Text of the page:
Tissue ablation is a common medical procedure that involves manipulation of the target tissue with an aim to restore normal structure and function. Ablations are performed throughout the human body for treating various carcinomas and disease conditions. Although a routine clinical procedure, in a small percentage of patients it may cause collateral damage to surrounding structures which can have severe clinical implications. The collateral damage results in altered tissue properties those are dependent on the level of ablative energy and extent of tissue injury. Therefore, assessment of tissue properties is fundamental to advancing the understanding of underlying basic and clinical science of ablations, especially to maximize therapy efficacy and minimize procedural complications. Thus, a thorough understanding of tissue properties is essential to the successful outcome of all ablation procedures.Unique laboratory methodologies were developed that were used to assess the physiological and biomechanical properties of respiratory diaphragm, esophagus, cardiac trabeculae, and vastus lateralis tissues following exposure to five different therapeutic ablative modalities: radiofrequency ablation, cryoablation, high-intensity focused ultrasound, microwave ablation, and chemical ablation (with acetic acid, ethanol, hypertonic sodium chloride, and urea). The changes in physiological properties were quantified by measuring changes in peak force (strength of contractions) and baseline force (resting muscle tension) in response to ablations. The changes in biomechanical properties were quantified by measuring the stress-strain characteristics, avulsion forces, and elastic moduli in response to ablations. Dose effect responses of each ablative modality were quantified. To our knowledge these are the first reports of such methodological comparative assessment of tissue properties following treatment with therapeutic ablative modalities at clinically relevant doses. The understanding of tissue properties has wide applications ranging from applied research to the development of novel tools, ablation techniques, and innovative clinical treatment options. These findings may provide novel insights into the effects of ablations which may allow further improvements in ablative techniques to increase the overall safety and efficacy of ablative procedures. It is clear that the understanding of collateral damage at the cellular level, isolated tissue level, and whole organ level will be important to the future of this evolving era of ablations.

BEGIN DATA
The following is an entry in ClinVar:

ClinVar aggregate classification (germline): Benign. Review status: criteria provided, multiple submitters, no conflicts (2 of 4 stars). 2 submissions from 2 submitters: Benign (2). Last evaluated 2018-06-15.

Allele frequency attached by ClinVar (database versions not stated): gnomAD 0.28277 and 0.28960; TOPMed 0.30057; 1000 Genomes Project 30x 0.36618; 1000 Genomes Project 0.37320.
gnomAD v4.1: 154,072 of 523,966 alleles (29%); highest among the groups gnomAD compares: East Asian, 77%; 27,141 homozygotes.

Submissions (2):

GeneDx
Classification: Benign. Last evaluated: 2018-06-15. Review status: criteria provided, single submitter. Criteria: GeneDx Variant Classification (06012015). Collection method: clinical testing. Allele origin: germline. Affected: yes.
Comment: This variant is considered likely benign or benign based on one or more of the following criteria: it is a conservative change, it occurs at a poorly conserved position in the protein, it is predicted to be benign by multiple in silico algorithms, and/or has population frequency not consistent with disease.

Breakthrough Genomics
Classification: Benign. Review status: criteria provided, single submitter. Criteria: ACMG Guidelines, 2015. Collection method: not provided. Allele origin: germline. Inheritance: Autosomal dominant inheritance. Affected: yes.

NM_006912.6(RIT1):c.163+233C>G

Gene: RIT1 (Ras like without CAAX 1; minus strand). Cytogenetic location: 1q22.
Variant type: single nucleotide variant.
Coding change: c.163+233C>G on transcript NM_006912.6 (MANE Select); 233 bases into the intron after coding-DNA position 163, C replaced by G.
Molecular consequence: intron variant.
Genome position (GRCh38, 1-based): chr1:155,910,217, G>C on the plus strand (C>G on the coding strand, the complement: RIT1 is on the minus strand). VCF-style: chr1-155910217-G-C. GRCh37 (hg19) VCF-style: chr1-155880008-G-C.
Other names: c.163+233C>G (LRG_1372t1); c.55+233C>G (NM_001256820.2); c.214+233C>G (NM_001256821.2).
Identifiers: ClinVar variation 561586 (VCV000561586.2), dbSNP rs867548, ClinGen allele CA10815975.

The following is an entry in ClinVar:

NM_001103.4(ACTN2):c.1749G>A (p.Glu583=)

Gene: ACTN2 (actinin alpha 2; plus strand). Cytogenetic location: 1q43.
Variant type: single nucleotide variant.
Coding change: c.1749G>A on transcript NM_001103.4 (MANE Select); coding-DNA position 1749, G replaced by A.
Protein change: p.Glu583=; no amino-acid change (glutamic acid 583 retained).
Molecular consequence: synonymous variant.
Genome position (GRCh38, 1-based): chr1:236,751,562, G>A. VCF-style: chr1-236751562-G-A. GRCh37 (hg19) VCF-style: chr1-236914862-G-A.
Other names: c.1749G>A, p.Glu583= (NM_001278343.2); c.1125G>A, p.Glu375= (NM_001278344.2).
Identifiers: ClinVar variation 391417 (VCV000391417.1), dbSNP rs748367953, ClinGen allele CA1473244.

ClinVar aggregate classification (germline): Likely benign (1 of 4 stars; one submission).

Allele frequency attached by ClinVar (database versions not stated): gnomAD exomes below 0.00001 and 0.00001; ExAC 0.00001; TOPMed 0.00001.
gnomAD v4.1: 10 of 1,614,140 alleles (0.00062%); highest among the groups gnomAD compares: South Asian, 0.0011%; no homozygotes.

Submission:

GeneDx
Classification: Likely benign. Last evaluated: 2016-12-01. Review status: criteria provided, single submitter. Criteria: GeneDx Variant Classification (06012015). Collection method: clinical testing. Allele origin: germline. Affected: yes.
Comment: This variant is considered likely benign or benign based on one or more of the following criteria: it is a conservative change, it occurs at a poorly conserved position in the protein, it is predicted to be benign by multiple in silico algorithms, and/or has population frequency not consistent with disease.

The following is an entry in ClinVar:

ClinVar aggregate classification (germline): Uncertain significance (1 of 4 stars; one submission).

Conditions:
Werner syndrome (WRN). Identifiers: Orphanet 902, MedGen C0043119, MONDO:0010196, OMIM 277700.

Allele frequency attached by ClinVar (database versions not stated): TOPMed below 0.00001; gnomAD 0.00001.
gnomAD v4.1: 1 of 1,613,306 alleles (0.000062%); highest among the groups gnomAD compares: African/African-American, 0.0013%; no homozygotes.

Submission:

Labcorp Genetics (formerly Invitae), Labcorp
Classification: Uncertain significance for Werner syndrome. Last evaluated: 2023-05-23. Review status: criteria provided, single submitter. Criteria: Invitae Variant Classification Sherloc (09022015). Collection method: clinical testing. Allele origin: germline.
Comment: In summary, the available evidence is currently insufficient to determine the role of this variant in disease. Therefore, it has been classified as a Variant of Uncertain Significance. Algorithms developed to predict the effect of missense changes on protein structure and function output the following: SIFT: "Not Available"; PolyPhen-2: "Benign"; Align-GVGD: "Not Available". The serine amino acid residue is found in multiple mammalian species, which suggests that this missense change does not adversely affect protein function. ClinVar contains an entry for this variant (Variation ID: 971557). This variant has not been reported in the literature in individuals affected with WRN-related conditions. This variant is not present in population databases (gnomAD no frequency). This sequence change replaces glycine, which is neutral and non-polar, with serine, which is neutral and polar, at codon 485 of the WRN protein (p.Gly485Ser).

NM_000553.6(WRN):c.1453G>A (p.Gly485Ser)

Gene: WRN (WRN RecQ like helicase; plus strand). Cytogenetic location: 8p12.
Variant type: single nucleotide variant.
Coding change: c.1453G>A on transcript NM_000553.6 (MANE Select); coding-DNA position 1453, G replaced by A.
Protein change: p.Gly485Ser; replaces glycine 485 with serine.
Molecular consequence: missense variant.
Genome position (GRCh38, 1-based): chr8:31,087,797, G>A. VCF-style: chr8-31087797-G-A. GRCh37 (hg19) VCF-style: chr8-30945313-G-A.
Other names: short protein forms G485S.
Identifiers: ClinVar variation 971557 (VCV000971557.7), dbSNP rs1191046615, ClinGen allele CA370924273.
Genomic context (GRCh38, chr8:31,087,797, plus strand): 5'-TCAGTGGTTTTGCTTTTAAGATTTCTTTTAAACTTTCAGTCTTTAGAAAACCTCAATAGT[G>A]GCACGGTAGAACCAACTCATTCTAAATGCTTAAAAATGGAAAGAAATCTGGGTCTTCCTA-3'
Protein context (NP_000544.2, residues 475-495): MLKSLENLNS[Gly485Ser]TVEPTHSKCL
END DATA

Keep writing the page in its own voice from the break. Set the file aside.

University of Minnesota Ph.D. dissertation. September 2014. Major: Biomedical Engineering. Advisor: Arthur G. Erdman. 1 computer file (PDF); xi, 357 pages, appendices 1-7.
The Comparative assessment of clinical ablative therapies: effects on physiological and biomechanical properties of contractile tissues in response to therapeutic doses.
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